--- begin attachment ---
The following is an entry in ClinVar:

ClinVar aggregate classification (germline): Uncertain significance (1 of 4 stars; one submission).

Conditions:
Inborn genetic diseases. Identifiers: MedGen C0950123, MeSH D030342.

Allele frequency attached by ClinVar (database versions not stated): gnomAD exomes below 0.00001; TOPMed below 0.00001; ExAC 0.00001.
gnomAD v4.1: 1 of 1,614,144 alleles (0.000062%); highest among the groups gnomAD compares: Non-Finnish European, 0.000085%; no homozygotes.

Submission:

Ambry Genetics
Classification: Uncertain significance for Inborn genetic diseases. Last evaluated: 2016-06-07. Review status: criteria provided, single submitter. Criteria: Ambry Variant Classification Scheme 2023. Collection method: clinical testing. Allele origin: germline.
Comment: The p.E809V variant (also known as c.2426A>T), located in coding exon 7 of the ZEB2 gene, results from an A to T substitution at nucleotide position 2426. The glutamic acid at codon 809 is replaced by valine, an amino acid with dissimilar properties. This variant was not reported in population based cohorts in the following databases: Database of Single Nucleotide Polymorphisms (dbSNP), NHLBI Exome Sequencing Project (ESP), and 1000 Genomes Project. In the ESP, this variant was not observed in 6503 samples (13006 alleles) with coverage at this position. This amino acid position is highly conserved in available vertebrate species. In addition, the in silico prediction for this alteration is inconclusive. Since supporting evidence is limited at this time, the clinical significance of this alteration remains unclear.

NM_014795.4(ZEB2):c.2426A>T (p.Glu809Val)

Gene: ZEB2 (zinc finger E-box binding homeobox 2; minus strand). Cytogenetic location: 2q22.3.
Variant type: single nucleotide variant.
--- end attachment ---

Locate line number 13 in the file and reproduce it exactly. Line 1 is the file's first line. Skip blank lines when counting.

Variant type: single nucleotide variant.